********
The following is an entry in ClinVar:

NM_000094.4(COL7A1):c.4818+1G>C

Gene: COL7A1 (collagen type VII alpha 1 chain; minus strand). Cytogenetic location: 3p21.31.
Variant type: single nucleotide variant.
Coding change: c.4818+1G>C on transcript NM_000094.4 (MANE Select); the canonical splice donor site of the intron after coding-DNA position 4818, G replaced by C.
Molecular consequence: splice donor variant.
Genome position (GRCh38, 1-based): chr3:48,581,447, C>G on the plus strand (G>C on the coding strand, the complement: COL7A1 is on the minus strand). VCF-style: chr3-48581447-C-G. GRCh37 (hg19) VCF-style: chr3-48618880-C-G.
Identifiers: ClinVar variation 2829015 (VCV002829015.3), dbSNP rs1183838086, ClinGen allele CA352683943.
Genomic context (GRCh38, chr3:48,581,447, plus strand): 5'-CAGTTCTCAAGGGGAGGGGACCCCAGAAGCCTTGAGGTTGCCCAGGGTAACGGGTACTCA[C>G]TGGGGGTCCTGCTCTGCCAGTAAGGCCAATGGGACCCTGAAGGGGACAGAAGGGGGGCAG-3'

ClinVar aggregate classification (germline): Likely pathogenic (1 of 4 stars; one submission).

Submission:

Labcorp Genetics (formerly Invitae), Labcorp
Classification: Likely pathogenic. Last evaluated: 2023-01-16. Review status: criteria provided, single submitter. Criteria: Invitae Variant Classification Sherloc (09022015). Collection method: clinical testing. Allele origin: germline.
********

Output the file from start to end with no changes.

The following is an entry in ClinVar:

NM_000094.4(COL7A1):c.4818+1G>C

Gene: COL7A1 (collagen type VII alpha 1 chain; minus strand). Cytogenetic location: 3p21.31.
Variant type: single nucleotide variant.
Coding change: c.4818+1G>C on transcript NM_000094.4 (MANE Select); the canonical splice donor site of the intron after coding-DNA position 4818, G replaced by C.
Molecular consequence: splice donor variant.
Genome position (GRCh38, 1-based): chr3:48,581,447, C>G on the plus strand (G>C on the coding strand, the complement: COL7A1 is on the minus strand). VCF-style: chr3-48581447-C-G. GRCh37 (hg19) VCF-style: chr3-48618880-C-G.
Identifiers: ClinVar variation 2829015 (VCV002829015.3), dbSNP rs1183838086, ClinGen allele CA352683943.
Genomic context (GRCh38, chr3:48,581,447, plus strand): 5'-CAGTTCTCAAGGGGAGGGGACCCCAGAAGCCTTGAGGTTGCCCAGGGTAACGGGTACTCA[C>G]TGGGGGTCCTGCTCTGCCAGTAAGGCCAATGGGACCCTGAAGGGGACAGAAGGGGGGCAG-3'

ClinVar aggregate classification (germline): Likely pathogenic (1 of 4 stars; one submission).

Submission:

Labcorp Genetics (formerly Invitae), Labcorp
Classification: Likely pathogenic. Last evaluated: 2023-01-16. Review status: criteria provided, single submitter. Criteria: Invitae Variant Classification Sherloc (09022015). Collection method: clinical testing. Allele origin: germline.